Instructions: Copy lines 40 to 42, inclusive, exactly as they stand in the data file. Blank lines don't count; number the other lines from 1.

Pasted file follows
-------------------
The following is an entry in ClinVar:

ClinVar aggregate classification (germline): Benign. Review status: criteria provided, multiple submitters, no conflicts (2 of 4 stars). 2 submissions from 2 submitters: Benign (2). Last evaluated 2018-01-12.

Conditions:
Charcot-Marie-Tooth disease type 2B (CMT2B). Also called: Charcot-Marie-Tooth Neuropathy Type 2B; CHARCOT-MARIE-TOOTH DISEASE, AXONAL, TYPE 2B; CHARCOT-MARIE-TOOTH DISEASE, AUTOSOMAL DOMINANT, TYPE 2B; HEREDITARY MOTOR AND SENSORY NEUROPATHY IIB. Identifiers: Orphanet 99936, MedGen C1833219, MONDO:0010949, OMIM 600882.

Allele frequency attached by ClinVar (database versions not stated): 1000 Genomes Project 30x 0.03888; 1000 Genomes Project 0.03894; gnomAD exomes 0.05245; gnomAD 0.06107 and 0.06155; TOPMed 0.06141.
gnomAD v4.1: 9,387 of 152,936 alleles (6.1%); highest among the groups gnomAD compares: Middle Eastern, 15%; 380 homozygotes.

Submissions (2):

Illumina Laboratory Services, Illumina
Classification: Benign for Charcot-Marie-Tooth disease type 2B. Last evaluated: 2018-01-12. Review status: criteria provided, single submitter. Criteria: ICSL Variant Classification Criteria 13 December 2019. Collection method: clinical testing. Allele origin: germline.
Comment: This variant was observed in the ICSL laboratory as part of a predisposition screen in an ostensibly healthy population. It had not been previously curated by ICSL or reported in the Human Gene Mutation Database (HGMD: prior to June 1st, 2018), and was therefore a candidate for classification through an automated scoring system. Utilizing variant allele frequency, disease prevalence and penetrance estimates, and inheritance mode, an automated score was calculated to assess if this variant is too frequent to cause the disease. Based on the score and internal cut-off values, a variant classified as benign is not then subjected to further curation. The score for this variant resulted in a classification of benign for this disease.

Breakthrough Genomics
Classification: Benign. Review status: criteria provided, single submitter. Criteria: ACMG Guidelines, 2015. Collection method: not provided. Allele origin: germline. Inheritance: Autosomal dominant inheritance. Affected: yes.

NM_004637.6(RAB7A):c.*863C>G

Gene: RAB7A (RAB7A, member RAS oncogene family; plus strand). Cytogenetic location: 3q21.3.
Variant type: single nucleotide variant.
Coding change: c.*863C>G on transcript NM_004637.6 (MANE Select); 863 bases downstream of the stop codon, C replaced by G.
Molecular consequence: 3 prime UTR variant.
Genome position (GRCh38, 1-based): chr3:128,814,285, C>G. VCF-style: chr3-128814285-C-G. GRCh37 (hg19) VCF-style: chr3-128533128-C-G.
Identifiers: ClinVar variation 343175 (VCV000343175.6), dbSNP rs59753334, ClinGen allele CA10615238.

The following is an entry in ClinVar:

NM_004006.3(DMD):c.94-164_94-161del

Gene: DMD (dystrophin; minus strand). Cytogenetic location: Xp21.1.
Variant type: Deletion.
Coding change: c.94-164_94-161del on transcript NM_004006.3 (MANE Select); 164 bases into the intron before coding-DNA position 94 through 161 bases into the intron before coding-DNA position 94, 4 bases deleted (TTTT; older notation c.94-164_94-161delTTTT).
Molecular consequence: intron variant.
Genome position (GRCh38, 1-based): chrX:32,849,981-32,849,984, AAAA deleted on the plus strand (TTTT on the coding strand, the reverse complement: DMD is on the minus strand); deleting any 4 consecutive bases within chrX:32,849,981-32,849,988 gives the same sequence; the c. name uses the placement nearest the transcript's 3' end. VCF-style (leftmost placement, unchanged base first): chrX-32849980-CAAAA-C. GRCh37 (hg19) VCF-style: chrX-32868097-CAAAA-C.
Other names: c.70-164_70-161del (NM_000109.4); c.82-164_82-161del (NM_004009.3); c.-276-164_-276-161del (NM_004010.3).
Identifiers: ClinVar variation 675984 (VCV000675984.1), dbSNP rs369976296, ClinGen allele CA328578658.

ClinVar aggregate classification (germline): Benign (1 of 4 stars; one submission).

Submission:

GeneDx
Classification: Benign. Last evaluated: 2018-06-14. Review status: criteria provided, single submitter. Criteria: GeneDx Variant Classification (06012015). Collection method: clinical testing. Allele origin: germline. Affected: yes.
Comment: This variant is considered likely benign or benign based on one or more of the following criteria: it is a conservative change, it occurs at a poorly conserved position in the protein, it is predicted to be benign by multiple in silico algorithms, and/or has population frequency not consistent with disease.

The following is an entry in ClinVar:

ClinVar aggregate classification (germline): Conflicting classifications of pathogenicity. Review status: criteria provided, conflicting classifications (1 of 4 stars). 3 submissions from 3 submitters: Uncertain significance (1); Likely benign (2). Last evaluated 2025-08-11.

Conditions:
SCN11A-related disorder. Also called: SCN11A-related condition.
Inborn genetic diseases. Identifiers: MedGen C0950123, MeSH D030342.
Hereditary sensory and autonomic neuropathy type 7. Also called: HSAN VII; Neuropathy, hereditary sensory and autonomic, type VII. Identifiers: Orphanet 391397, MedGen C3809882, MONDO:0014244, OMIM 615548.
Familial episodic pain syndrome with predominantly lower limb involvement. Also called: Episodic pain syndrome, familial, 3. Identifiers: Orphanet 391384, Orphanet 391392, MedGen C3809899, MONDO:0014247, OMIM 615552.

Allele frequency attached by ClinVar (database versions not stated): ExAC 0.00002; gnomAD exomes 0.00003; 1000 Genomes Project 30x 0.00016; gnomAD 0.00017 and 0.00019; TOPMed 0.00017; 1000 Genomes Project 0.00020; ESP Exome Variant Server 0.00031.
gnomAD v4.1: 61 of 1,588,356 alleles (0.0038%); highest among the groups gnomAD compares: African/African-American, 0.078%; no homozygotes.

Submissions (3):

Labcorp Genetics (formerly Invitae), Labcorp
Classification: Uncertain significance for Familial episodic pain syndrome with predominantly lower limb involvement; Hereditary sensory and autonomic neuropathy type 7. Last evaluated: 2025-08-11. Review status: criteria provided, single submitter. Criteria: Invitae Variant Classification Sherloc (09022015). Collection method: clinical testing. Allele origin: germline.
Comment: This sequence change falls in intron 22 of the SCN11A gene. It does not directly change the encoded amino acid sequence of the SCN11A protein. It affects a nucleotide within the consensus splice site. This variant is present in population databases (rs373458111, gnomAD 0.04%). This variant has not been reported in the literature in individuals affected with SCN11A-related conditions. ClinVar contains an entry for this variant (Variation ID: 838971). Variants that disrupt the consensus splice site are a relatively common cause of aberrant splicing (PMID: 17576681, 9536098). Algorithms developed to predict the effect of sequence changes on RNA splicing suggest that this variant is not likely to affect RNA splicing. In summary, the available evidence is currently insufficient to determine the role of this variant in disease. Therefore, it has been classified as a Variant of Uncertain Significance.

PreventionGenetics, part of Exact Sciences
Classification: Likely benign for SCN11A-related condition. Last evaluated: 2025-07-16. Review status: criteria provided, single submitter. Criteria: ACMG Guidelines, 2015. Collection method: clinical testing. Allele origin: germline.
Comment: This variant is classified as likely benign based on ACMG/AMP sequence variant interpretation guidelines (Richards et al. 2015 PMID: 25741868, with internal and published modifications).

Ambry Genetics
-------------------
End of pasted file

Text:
Familial episodic pain syndrome with predominantly lower limb involvement. Also called: Episodic pain syndrome, familial, 3. Identifiers: Orphanet 391384, Orphanet 391392, MedGen C3809899, MONDO:0014247, OMIM 615552.

Allele frequency attached by ClinVar (database versions not stated): ExAC 0.00002; gnomAD exomes 0.00003; 1000 Genomes Project 30x 0.00016; gnomAD 0.00017 and 0.00019; TOPMed 0.00017; 1000 Genomes Project 0.00020; ESP Exome Variant Server 0.00031.
gnomAD v4.1: 61 of 1,588,356 alleles (0.0038%); highest among the groups gnomAD compares: African/African-American, 0.078%; no homozygotes.